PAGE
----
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CCTV Script 08/09/16

This is the script of CNBC's news report for China's CCTV on September 8, Thursday.

After previews largely panned Apple's new lineup, industry watchers seemed slightly relieved when the proverbial band-aid was ripped off and the iPhone 7 and Apple Watch Series 2 were revealed.

"The pundits were wrong," said Patrick Moorhead, founder at Moor Insights & Strategy. " [The iPhone 7 and 7 Plus] was a major upgrade, not a minor one with every major subsystem improved."

The company announced a new line-up that was in line with expectations, including a 32GB iPhone 7 with wireless AirPods for $649, and a new Apple Watch Series. The new iPhone also has longer battery life, and a massively upgraded dual-lens camera.

Expectations were gloomy for the products going into the event, which some worried wouldn't keep pace with Apple's innovative reputation.

But the iPhone 7 did enough to attract some Android users, Moorhead said. He said the faster Apple Watch, too, might silence some critics.

"While iPhone 7 has no 'major game changers,' it looks like a solid upgrade which could turn the tide after the softness seen from the 6s cycle," said Daniel Ives, senior vice president of finance and corporate development at Synchronoss Technologies.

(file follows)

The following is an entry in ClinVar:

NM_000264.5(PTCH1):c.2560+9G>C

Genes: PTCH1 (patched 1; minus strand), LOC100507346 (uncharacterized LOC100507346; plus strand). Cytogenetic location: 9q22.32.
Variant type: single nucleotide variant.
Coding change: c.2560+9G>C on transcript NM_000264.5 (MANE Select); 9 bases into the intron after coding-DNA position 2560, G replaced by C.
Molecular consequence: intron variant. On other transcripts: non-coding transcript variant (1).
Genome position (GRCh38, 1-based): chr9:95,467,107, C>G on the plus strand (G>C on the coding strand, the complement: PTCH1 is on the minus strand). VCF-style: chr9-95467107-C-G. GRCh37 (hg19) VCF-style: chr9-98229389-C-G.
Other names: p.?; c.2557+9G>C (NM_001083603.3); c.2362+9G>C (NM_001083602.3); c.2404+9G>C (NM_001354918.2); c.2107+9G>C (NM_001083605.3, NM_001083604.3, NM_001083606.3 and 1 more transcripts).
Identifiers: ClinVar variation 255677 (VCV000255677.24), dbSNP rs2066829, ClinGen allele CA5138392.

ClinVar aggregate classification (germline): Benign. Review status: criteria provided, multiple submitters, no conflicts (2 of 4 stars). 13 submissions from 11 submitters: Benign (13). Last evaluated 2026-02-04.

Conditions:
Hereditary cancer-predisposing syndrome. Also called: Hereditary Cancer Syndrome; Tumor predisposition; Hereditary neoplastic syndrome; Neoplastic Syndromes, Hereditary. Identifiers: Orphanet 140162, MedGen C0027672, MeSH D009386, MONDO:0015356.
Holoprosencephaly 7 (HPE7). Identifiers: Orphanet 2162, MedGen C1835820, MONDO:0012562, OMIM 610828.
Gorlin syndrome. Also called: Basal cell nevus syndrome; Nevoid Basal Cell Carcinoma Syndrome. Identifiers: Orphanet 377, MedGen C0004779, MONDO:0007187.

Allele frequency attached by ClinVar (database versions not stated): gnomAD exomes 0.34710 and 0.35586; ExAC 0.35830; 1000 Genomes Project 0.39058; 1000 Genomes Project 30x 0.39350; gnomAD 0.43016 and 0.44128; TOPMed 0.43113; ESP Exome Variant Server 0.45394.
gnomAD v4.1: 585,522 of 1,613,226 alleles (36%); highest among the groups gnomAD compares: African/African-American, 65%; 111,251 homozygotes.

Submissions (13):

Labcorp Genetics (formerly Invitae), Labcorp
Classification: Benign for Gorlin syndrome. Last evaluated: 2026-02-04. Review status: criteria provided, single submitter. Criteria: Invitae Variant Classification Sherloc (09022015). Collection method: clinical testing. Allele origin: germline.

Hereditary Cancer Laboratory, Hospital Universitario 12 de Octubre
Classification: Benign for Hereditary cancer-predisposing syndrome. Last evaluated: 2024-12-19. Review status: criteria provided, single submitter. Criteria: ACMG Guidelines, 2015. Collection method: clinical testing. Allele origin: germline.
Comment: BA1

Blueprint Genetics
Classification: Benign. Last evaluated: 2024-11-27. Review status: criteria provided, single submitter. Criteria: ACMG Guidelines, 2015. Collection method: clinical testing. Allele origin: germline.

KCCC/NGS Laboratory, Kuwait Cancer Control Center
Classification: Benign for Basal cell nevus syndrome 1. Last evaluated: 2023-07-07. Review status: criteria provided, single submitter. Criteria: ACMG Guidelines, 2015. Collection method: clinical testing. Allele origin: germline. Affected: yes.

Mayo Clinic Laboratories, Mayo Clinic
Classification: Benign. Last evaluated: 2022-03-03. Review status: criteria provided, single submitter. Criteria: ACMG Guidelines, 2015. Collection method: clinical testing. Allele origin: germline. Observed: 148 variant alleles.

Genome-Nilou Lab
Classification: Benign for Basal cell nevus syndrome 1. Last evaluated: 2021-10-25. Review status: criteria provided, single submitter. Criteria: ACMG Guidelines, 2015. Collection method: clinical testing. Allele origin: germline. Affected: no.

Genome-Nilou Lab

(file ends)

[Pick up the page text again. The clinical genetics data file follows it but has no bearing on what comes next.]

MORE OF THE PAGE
A move like ditching the headphone jack may be a small step change for Apple, but branding expert Dean Crutchfield, founder of Dean Crutchfield Associates, said it might actually say a lot about the company's image.

Shares of the tech company traded up half a percent on Wednesday - a tepid move, but in the green. Over the past 10 iPhone announcements - going back to Steve Jobs' introduction of the first iPhone on Jan. 9, 2007 - on the day of the big reveal, Apple ends the day negative 80 percent of the time, data from Kensho's Bhavesh Dayalji and CNBC's quantitative analysis team show.

Managing expectations has helped Apple in more ways than one on Wall Street this year. The company managed to beat dismal earnings expectations in the third quarter, raising its share price despite reporting falling year-over-year revenue and iPhone sales.

However, Apple is facing some troubles as well.

The European Commission says Apple owes the Irish Republic 13bn euros. The country's government - and a majority of the population - disagree.

[Enda Kenny, Ireland PM] "we've made it perfectly clear the European Union treaties specifically states that tax is a matter of competence for each country. In our view, the finding by the European Commission interferes with the good name of this country and others. That it creates uncertainty for investors from abroad, and as has been pointed out, it is not a good signal."

Ireland, where corporation tax is 12.5 percent, has built a reputation as a tax haven over many years, but this has become particularly controversial in the post-credit crisis world, after its bailout by the European Union, and amid growing international scrutiny of multinational companies' tax affairs.

CNBC's Qian Chen, reporting from Singapore.

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